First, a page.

As you learn more about the child, aka The Boy, it is striking to learn what things this child has never been exposed to. You learn that The Father has taught much of what he knew to this boy, the boy had never previously tasted a coca cola and most likely had never seen a cow in his life, things that most American children could easily identify by sight, sound or taste. In contrast this boy did know what rotting human flesh smelled like, and had also watched death take its toll on many other travelers. This child knew true fear and starvation, he also knew survival skills of the wild, but still was a child. It was amazing to be brought back to moments when the child was scared and when fear gripped him as it would any child his age, because for a few chapters you may have almost forgotten his young age. You also learn about this relationship between The Father and The Boy. It is a relationship that faces some rocky moments, but moments that you know are still filled with complete affection and love for one another. There is no love more pure than the love, respect, and devotion that this father gives to his son, and each chapter you feel the love spill from the pages and can see that as many times the easy road out of the world may be available for the father, his love for his child makes the long road the only road he will travel.

This book was about learning. You learned of their struggles, you learned of their survival, you learned about true fear and you learned about human nature in the worst of circumstances. Is this the way that we would behave if we were placed in the same unfortunate situation? Would we wish for death or would we ‘carry the fire’ and continue to search for something, anything better, or really something other than death? These are some of the questions that are raised with each passing chapter in this novel.

It is a novel written with extreme poise and such a careful tongue. No word is wasted and no word is misused. McCarthy truly uses every word to paint the picture of despair in a world that has gone to rubble, and of a dwindling population that has turned its back on each other as well as the world around them. This book is not a light in subject matter, it is a dark novel but one that cannot be passed up. It truly makes you not only appreciative of the world around you, but aware of what may have come before and what may come after, maybe this is a warning of what the worst may look like. It also makes you look towards a higher power and seek answers to questions about what if, and why not. I am excited for this novel to be turned into a film, because it will be interesting to see how it is adapted and to see if the emotions and feelings that are captured within this story can be expressed similarly through film.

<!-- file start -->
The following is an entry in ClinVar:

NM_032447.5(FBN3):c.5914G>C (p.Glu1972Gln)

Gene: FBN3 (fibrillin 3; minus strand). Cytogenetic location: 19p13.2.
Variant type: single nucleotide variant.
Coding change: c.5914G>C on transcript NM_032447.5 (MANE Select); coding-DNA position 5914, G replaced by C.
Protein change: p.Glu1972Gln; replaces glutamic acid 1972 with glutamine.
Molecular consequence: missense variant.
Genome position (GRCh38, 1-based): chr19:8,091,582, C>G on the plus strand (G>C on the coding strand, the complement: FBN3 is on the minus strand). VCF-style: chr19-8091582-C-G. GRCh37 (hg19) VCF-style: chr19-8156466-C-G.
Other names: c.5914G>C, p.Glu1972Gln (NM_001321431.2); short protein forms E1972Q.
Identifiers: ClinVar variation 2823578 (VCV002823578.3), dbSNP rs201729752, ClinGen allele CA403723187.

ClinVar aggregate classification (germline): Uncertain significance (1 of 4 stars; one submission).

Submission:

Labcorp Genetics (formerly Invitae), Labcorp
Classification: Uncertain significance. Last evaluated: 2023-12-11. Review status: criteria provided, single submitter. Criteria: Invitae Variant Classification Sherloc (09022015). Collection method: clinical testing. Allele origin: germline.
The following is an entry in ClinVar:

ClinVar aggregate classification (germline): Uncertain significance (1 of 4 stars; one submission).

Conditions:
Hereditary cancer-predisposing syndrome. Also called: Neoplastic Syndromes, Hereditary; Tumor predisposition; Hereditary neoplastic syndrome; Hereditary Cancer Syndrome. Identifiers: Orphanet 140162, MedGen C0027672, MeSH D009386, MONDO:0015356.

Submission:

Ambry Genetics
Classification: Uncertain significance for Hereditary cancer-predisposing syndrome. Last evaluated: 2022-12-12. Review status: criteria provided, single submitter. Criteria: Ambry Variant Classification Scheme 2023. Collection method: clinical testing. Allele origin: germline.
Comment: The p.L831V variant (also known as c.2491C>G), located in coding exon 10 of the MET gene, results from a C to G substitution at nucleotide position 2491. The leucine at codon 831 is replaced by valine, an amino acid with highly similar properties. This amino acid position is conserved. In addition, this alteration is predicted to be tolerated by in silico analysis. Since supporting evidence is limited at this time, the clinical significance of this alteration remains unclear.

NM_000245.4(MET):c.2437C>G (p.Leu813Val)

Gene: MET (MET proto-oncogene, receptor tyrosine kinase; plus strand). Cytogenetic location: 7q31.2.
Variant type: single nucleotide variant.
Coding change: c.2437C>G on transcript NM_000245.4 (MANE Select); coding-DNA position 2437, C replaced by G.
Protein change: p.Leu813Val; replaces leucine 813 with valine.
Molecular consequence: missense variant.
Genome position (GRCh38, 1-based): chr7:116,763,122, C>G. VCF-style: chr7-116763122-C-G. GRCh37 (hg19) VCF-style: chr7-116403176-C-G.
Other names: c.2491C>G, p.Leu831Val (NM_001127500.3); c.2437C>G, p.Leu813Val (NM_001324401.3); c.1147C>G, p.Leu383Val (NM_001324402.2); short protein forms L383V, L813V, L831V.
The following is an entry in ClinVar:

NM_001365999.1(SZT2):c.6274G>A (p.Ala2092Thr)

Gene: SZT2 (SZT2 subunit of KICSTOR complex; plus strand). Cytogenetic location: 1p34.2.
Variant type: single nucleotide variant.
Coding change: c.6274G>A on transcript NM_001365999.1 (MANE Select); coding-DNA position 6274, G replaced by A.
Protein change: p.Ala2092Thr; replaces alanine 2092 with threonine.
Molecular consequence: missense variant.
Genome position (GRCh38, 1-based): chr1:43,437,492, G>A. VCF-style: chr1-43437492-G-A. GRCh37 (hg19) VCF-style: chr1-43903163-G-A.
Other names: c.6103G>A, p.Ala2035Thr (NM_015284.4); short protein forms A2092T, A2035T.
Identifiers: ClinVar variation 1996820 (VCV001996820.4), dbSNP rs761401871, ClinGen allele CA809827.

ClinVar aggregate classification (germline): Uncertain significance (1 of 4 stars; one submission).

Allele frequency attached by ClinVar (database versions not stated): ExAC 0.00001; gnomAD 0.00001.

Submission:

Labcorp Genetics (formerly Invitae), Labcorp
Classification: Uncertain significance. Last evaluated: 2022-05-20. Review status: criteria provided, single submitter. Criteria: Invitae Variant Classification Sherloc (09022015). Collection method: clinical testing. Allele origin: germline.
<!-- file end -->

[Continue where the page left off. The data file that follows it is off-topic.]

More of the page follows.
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2 Responses to “The Road by Cormac McCarthy”

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this book has been on my to read list for so long but this is the first time i have considered getting in my car and going to buy it, like right now! 🙂

O you HAVE to! Really it was that memorable and lasting and good. Really a very intense but worthwhile read!!